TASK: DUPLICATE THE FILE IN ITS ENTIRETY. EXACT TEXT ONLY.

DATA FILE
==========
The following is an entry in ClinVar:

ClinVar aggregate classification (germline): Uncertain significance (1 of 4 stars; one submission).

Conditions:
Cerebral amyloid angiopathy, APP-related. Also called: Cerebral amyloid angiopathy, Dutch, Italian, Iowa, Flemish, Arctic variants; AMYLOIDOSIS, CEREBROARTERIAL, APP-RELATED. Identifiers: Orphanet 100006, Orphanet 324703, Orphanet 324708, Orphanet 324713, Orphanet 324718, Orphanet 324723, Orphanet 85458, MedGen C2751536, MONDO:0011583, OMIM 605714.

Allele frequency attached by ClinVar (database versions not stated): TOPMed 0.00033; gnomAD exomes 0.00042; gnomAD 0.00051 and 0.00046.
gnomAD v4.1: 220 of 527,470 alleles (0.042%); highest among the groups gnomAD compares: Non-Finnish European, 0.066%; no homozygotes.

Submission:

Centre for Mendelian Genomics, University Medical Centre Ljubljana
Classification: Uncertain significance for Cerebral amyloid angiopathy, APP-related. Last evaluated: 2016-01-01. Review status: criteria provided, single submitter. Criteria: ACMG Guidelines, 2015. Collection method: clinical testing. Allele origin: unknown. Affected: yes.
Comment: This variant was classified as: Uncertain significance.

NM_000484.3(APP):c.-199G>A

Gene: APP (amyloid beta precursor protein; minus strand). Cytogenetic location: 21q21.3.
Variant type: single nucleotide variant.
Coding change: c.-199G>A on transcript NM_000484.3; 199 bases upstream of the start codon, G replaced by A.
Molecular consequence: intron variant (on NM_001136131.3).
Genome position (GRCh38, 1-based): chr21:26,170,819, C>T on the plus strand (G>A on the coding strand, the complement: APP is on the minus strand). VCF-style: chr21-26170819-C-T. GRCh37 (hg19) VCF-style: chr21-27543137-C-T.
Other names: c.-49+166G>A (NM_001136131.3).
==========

The following is an entry in ClinVar:

ClinVar aggregate classification (germline): Uncertain significance (1 of 4 stars; one submission).

Conditions:
Cerebral amyloid angiopathy, APP-related. Also called: Cerebral amyloid angiopathy, Dutch, Italian, Iowa, Flemish, Arctic variants; AMYLOIDOSIS, CEREBROARTERIAL, APP-RELATED. Identifiers: Orphanet 100006, Orphanet 324703, Orphanet 324708, Orphanet 324713, Orphanet 324718, Orphanet 324723, Orphanet 85458, MedGen C2751536, MONDO:0011583, OMIM 605714.

Allele frequency attached by ClinVar (database versions not stated): TOPMed 0.00033; gnomAD exomes 0.00042; gnomAD 0.00051 and 0.00046.
gnomAD v4.1: 220 of 527,470 alleles (0.042%); highest among the groups gnomAD compares: Non-Finnish European, 0.066%; no homozygotes.

Submission:

Centre for Mendelian Genomics, University Medical Centre Ljubljana
Classification: Uncertain significance for Cerebral amyloid angiopathy, APP-related. Last evaluated: 2016-01-01. Review status: criteria provided, single submitter. Criteria: ACMG Guidelines, 2015. Collection method: clinical testing. Allele origin: unknown. Affected: yes.
Comment: This variant was classified as: Uncertain significance.

NM_000484.3(APP):c.-199G>A

Gene: APP (amyloid beta precursor protein; minus strand). Cytogenetic location: 21q21.3.
Variant type: single nucleotide variant.
Coding change: c.-199G>A on transcript NM_000484.3; 199 bases upstream of the start codon, G replaced by A.
Molecular consequence: intron variant (on NM_001136131.3).
Genome position (GRCh38, 1-based): chr21:26,170,819, C>T on the plus strand (G>A on the coding strand, the complement: APP is on the minus strand). VCF-style: chr21-26170819-C-T. GRCh37 (hg19) VCF-style: chr21-27543137-C-T.
Other names: c.-49+166G>A (NM_001136131.3).